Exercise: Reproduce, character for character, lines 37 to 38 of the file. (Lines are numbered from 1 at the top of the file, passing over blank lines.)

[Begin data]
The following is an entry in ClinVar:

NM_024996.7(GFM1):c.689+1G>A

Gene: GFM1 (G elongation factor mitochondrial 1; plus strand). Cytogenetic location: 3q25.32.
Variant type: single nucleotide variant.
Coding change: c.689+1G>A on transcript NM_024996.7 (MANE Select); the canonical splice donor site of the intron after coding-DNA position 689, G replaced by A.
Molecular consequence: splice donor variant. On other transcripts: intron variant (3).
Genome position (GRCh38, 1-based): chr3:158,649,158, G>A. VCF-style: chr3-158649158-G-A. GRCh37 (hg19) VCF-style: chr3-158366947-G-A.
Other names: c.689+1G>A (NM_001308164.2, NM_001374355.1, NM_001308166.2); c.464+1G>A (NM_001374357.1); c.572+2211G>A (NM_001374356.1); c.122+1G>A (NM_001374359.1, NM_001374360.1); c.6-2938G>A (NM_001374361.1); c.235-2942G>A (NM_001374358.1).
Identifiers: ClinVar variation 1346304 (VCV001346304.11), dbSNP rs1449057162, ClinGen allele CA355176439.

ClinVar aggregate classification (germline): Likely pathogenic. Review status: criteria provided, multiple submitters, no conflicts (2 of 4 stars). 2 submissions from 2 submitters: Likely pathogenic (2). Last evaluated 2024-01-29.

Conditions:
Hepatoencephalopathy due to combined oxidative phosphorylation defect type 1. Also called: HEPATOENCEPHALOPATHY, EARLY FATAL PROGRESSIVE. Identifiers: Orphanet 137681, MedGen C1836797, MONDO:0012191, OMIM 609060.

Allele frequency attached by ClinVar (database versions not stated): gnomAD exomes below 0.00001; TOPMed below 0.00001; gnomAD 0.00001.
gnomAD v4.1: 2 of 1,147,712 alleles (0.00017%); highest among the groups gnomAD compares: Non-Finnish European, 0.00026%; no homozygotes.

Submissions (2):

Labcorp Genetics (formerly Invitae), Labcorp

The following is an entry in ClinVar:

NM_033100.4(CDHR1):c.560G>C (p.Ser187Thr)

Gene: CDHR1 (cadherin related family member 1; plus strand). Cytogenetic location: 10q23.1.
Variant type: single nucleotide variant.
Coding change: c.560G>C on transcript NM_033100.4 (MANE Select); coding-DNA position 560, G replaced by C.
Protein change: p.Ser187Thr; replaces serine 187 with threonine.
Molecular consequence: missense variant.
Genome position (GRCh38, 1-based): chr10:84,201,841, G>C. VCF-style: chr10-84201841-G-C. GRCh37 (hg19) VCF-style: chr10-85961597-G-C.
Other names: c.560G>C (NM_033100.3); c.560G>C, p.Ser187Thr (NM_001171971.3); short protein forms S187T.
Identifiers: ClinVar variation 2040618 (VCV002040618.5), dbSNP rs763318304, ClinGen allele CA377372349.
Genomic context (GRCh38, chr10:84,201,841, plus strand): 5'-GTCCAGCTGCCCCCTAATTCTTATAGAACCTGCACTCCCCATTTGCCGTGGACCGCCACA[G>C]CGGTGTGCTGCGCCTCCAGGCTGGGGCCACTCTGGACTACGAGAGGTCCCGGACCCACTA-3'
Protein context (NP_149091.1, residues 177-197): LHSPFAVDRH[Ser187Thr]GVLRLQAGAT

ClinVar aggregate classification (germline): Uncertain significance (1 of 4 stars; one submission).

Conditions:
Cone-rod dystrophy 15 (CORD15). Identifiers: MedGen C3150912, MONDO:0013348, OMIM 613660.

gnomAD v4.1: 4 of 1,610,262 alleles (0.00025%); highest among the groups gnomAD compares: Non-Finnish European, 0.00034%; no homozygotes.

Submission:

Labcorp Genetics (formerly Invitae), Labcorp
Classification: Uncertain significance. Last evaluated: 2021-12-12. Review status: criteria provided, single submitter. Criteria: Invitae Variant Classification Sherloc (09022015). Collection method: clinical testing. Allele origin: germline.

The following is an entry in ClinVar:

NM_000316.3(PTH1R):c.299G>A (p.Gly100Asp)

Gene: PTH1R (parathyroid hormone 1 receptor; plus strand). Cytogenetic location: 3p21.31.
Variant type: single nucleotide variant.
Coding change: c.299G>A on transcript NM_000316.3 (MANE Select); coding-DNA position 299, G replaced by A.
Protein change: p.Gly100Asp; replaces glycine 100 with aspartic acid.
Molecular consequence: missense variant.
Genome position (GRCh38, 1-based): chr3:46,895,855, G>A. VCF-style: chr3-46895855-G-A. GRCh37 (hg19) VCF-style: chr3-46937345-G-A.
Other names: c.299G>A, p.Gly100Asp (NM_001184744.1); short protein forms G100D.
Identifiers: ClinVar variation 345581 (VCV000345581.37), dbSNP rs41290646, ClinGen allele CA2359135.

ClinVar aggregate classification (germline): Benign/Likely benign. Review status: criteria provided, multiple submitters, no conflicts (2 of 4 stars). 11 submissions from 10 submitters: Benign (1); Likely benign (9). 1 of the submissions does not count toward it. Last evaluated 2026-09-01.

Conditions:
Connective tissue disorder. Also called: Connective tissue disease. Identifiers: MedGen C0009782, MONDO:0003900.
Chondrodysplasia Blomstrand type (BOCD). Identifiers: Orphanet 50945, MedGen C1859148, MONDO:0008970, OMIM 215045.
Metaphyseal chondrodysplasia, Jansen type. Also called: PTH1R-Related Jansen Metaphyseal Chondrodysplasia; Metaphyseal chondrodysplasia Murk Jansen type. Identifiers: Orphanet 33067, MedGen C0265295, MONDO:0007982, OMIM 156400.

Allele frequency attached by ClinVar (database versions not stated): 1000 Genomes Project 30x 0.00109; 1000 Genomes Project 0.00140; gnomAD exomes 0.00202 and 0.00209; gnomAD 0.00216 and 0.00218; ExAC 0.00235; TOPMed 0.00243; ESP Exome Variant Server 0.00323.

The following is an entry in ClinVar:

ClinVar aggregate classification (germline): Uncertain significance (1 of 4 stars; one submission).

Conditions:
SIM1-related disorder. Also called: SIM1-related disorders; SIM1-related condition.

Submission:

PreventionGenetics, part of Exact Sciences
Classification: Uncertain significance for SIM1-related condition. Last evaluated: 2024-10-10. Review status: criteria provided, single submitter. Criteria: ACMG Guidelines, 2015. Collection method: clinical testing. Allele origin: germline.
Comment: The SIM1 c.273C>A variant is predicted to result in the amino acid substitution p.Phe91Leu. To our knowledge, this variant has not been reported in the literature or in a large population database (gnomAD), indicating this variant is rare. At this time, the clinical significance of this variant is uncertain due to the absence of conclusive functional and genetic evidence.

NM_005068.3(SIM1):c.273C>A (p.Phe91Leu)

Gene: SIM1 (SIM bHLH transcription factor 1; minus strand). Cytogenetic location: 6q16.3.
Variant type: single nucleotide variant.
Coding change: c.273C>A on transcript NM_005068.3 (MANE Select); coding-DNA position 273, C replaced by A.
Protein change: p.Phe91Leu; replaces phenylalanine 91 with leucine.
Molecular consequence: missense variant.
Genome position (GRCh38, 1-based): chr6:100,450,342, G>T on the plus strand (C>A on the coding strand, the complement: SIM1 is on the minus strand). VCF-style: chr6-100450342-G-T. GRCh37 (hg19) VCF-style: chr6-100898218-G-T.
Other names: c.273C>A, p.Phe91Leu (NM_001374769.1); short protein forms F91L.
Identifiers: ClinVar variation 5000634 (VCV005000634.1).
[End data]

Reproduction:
NM_000316.3(PTH1R):c.299G>A (p.Gly100Asp)

Gene: PTH1R (parathyroid hormone 1 receptor; plus strand). Cytogenetic location: 3p21.31.